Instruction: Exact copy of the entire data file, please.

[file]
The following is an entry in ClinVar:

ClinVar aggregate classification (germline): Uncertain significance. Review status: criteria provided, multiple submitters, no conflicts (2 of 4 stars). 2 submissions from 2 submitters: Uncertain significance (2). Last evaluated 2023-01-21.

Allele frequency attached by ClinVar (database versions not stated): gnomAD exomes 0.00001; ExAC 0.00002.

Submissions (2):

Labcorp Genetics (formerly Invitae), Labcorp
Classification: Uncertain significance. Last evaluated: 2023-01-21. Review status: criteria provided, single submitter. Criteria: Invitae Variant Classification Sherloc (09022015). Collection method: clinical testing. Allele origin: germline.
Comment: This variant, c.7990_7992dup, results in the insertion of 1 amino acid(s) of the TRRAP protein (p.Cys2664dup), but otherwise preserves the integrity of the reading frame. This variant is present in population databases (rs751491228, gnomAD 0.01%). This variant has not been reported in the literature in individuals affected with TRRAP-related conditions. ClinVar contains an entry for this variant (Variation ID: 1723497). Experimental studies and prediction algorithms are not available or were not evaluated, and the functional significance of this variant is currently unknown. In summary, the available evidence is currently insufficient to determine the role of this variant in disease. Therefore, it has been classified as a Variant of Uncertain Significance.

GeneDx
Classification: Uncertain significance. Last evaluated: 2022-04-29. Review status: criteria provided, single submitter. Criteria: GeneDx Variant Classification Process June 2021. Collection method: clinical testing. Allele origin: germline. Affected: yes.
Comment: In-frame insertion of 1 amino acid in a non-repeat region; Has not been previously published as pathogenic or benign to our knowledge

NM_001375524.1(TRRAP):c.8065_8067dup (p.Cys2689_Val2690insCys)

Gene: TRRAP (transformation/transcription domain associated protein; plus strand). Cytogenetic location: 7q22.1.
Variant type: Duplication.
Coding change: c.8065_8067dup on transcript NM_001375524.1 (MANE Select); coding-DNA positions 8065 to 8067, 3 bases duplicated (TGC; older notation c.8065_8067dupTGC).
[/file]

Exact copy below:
The following is an entry in ClinVar:

ClinVar aggregate classification (germline): Uncertain significance. Review status: criteria provided, multiple submitters, no conflicts (2 of 4 stars). 2 submissions from 2 submitters: Uncertain significance (2). Last evaluated 2023-01-21.

Allele frequency attached by ClinVar (database versions not stated): gnomAD exomes 0.00001; ExAC 0.00002.

Submissions (2):

Labcorp Genetics (formerly Invitae), Labcorp
Classification: Uncertain significance. Last evaluated: 2023-01-21. Review status: criteria provided, single submitter. Criteria: Invitae Variant Classification Sherloc (09022015). Collection method: clinical testing. Allele origin: germline.
Comment: This variant, c.7990_7992dup, results in the insertion of 1 amino acid(s) of the TRRAP protein (p.Cys2664dup), but otherwise preserves the integrity of the reading frame. This variant is present in population databases (rs751491228, gnomAD 0.01%). This variant has not been reported in the literature in individuals affected with TRRAP-related conditions. ClinVar contains an entry for this variant (Variation ID: 1723497). Experimental studies and prediction algorithms are not available or were not evaluated, and the functional significance of this variant is currently unknown. In summary, the available evidence is currently insufficient to determine the role of this variant in disease. Therefore, it has been classified as a Variant of Uncertain Significance.

GeneDx
Classification: Uncertain significance. Last evaluated: 2022-04-29. Review status: criteria provided, single submitter. Criteria: GeneDx Variant Classification Process June 2021. Collection method: clinical testing. Allele origin: germline. Affected: yes.
Comment: In-frame insertion of 1 amino acid in a non-repeat region; Has not been previously published as pathogenic or benign to our knowledge

NM_001375524.1(TRRAP):c.8065_8067dup (p.Cys2689_Val2690insCys)

Gene: TRRAP (transformation/transcription domain associated protein; plus strand). Cytogenetic location: 7q22.1.
Variant type: Duplication.
Coding change: c.8065_8067dup on transcript NM_001375524.1 (MANE Select); coding-DNA positions 8065 to 8067, 3 bases duplicated (TGC; older notation c.8065_8067dupTGC).